the size of the deficit and the debt? >> go back to 2001 and thereafter. the cost of the worst was not included in the -- wars was not included in the budget. they were always supplemental. they did not show as a deficit. while the budgets looked reasonable during that time, the actual spending was greater. people did not pay as much attention to the debt. it just kept mounting and growing. we borrowed to pay for the worse when we did not ask people to make sacrifices financially. there is a difference between borrowing in the future, pang forward and backwards, or having to pay right now. people might have felt differently if they had felt a pinch right at the time. they would have asked different questions than were asked. that is one of the reasons we got where we are. >> could you have been any more vocal about appropriations? >> i was vocal. when i got on the appropriations committee, i became chairman of the legislative branch. that is everything, all of the buildings. office buildings, 1700 capitol police forces, and all of their help, support staff. i held the growth fl
for further work on both growth and deficit reduction. that's an achievable goal. that can get done in ten days. >> the president's solution of raising tax rates would still leave red ink for as far as the eye can see. and it would hurt jobs at a time when far too many of our citizens are struggling to find them. >> reporter: the difference now, miguel, is in discussion is this for small package that would really only deal with making sure these tax increases don't happen and that these unemployment benefits are extended as the white house sees it. but the bigger issue of trying to deal with deficit reduction of entitlement reform, tax reform that is being put on the shelf right now. >> kicking the can down the road, i suppose. if there is no deal, will workers see extra taxes coming out of their paychecks starting january 1? >> that's the thing. technically taxes increase on january 1st. but if you were looking at your paycheck and trying to figure out am i going to be seeing this here just a matter of a couple weeks, no, actually. we wouldn't expect that you would be seeing your taxes in
to a head in the summer of 2011. republicans demand the government reduce its deficit as a condition for raising the nation's debt ceiling. without a deal, the u.s. would lose its ability to borrow money. both democrats and republicans deploy scorched earth tactics that nearly shut down the government and ultimately cost america its aaa credit rating for the first time in history. >>> but in a last minnesota minute compromise, both sides agree to $1 trillion in spending cuts up front, and another $1.2 trillion in cuts to be decided by a special congressional super committee. but a poison pill was attached. if the super committee can't reach a deal, automatic across the board cuts known as the sequester would go into effect, starting january 2013. at the exact moment when those bush tax cuts extended for two years, if you remember, would expire. so the point is, we could have all seen this coming and some of us did. we yelled at the top of our lungs about it, but we were drowned out by the election. it seems common sense and good governance often get drowned out by seemingly endless a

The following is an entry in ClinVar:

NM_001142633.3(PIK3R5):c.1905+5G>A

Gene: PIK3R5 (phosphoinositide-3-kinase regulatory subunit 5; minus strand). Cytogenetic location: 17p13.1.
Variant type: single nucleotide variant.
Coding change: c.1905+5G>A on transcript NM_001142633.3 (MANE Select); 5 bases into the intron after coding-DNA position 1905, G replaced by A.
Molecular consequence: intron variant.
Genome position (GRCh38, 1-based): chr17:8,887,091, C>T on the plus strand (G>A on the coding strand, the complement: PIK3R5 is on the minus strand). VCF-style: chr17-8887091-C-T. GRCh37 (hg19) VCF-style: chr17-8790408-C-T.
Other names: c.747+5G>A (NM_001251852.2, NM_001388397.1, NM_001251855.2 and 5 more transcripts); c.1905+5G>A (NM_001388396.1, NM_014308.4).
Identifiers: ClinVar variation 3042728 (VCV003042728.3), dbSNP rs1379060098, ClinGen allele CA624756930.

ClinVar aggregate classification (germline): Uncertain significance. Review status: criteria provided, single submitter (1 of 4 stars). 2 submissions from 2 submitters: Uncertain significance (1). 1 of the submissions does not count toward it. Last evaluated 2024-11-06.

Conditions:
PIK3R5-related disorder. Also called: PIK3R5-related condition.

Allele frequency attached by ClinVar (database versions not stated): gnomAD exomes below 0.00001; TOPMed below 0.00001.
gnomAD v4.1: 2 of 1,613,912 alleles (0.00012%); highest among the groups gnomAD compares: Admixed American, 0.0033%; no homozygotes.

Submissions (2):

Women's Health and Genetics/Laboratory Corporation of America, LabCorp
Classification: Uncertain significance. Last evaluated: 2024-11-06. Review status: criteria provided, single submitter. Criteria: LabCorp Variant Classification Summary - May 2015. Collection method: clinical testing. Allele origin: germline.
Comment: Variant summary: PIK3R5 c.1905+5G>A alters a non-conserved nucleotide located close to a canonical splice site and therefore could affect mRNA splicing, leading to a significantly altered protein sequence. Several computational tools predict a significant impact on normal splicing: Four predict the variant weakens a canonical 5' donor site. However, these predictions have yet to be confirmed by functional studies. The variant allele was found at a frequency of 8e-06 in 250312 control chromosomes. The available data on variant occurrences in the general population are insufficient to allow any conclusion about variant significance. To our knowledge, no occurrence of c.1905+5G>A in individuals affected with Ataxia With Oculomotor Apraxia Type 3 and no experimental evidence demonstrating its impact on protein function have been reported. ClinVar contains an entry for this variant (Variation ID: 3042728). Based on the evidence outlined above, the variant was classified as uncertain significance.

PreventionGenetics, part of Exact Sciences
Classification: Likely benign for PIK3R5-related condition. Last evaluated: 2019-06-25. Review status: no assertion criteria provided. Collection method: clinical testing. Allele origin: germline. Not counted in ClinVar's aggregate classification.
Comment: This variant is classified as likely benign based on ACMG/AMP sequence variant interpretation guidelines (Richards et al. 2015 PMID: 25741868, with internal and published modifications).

affected. again, they've already given $103 billion toward deficit reduction and almost every scenario that we've considered a likelihood federal employees get hit again. >> ifill: let me ask you each briefly. are you optimistic or pessimistic from what you read about the prospect of a deal? >> i'm very optimistic. i think they will do something to avert sequestration, yes. >> ifill: hugh johnson? >> very clearly i think that the message of the markets is we're going to avoid a significant tax increase and significant spending cuts or the economy is not going to go into a recession in 2013 and that's really the key in this whole thing. or, i would add, 2014. so i'm cautiously optimistic. i'm holding on to my -- i'm crossing my fingers and holding on for dear life. >> ifill: crossing your fingers and toes? stacy palmer? >> i hope we'll some kind to an agreement soon but whatever happen there ises is s going to be deficit cutting and we'll have to face decisions so that could be rough. >> ifill: stacy palmer, jacque simon and hugh johnson of johnson illington advisories, i wanted to get
if you are wondering about reducing our deficit next year. host: candace on our line for independents. caller: i am never been able to get through before thank you for taking my call. unfortunately, i have to say that the republican congress is not going to do anything. you have to look that the last 03 years. they have not done a thing. the-you have to look at the last -- you have to look at the last two years. they have not done anything about job ax or the infrastructure build. i read an -- they have not done anything about the jobs act or the infrastructure build. i read an article about $2.60 trillion could be saved without touching safety nets. it is a well-written article. he talks about how eliminating unproductive and unnecessary tax spenders. the-tax expenditures. he especially talks about -- he especially talks about tax cuts. caller: -- guest: the republicans have been talking about spending cuts. it is true that they have not been as eager to pass the president's's stimulus plan. predictably, those two things conflict. the republicans want to go in the other direction. it